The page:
Tori spelling got a nose job at 16
I didn’t know any of this, or who Ms. Girardi was, until I read a headline about the nose job she procured for herself in July, at which point she was added to the list of celebrities I am obsessed with because of their nose jobs (Jennifer Aniston, Tori Spelling, Heidi Montag, Ashlee Simpson, among others).
“I always felt like I had this little face with, like, a Mr. Potato Head nose!” Ms Girardi, 25, told Us Weekly magazine, where she made her debut in before and after pictures that showed a straighter, more upwardly sloped nose. “In school, they called me Pinocchio. After ‘The Bachelor,’ bloggers called me ‘horse face.’ ”
At 35, I’ve put off my own nose job for years, maybe because it took me so long to believe that my nose was such a problem. It was a good shape and size for my face until fifth grade, when I noticed that when people made fun of me, they’d mention my nose. During a brief hour of peacetime, I took aside one of my bullies and asked him why people were mocking my nose. “Because it’s huge,” he said. Then he told everyone that I had asked that.
An immediate visit to a three-way mirror confirmed it: my nose was huge. It had curled into a comma somehow, and was suddenly too high up on my face.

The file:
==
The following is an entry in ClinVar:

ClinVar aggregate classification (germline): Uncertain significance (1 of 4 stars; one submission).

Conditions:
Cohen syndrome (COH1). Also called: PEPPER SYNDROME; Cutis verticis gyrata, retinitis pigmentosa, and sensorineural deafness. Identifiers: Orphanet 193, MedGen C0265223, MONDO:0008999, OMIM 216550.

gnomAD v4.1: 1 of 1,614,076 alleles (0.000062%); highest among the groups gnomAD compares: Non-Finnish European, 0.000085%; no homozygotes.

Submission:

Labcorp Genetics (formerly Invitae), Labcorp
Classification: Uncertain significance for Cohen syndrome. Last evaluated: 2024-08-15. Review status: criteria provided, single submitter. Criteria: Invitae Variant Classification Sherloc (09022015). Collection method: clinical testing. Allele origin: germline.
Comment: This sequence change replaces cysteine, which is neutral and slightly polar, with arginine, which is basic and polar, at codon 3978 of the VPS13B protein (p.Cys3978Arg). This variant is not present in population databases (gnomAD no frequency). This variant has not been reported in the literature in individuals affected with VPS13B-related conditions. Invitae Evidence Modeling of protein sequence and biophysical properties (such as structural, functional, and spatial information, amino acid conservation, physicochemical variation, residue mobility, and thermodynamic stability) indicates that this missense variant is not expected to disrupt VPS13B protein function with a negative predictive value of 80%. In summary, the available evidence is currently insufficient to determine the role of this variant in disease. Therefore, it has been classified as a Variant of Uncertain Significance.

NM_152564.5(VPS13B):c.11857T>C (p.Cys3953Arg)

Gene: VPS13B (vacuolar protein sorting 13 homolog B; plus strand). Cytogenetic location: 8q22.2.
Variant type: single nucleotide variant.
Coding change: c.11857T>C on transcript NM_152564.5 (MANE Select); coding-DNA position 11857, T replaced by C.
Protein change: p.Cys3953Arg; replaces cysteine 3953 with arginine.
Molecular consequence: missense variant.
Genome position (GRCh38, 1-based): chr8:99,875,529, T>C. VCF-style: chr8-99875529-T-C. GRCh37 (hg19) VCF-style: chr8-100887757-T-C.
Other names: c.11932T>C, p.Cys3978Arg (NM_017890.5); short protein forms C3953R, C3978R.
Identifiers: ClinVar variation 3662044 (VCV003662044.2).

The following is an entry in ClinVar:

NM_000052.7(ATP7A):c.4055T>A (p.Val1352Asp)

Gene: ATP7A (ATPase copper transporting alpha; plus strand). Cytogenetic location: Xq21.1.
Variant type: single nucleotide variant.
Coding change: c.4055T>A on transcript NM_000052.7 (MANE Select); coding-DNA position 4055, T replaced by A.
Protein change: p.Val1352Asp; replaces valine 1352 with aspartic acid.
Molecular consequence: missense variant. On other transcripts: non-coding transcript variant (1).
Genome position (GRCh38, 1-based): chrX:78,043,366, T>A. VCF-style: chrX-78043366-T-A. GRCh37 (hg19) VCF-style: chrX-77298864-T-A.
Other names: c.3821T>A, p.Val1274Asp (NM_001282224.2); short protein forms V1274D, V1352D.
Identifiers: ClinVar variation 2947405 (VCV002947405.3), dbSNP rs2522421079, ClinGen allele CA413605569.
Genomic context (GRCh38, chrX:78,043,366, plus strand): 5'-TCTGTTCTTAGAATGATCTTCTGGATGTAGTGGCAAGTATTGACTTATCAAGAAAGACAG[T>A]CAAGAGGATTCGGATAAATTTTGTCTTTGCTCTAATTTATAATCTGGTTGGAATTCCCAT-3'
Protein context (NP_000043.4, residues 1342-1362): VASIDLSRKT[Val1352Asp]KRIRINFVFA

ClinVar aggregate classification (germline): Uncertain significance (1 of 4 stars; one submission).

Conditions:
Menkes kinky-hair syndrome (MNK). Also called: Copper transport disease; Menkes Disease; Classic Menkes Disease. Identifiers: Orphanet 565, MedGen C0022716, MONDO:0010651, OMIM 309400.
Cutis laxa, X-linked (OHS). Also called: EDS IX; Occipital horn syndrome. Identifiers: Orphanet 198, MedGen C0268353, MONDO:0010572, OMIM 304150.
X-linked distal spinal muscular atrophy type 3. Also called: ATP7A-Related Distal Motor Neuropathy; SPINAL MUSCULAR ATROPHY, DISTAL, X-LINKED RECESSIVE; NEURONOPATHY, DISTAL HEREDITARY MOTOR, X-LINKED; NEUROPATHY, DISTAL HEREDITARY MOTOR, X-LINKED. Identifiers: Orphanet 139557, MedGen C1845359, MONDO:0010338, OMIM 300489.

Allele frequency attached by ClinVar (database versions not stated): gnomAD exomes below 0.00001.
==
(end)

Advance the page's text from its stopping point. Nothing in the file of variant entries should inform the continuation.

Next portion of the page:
I began spending a lot of time trying to figure out the best way to mitigate the damage. I couldn’t scrunch up my nose or it turned into a hook. Raising my eyebrows lifted my nose a little so it wasn’t pointed downward completely, which was good, but it’s exhausting and it’s weird to always look surprised. Smiling too broadly made the tip almost touch the top of my lip, so that I looked simultaneously happy and disgusted, like Gargamel, the cartoon villain.
At 13, I started dreaming about a nose job, but my parents wouldn’t hear of it. The nose job I didn’t get that year would have been a cheerleader’s nose, dark holes of nostril evident upon first glance, turned up so that you could see straight into my brain.
The nose job I didn’t get in 11th grade would have been straight and long with a tip like a polka dot. On the first day back from summer vacation, six students returned to our all-girls high school with black eyes and tiny bandages across their noses, badges of their parents’ understanding of what it was like to go through life with that nose. My mother said I was beautiful. My sisters said I was beautiful. They have dainty noses.
The nose job I didn’t get in college would have been pointy and serious, like my roommate’s and her mother’s. I told the mother I liked her nose and she said: “Oh, this? This isn’t my real nose.” They’d had them done on the same day, by the same doctor.
When I was 25, I visited an ear, nose and throat specialist who sat on his stool, awed by my deviated septum. “How can you even breathe out of your left nostril?” he asked. Indeed, from underneath, you could see that my septum leans so egregiously to the right that the left nostril hole is almost completely covered by the outer nostril cartilage.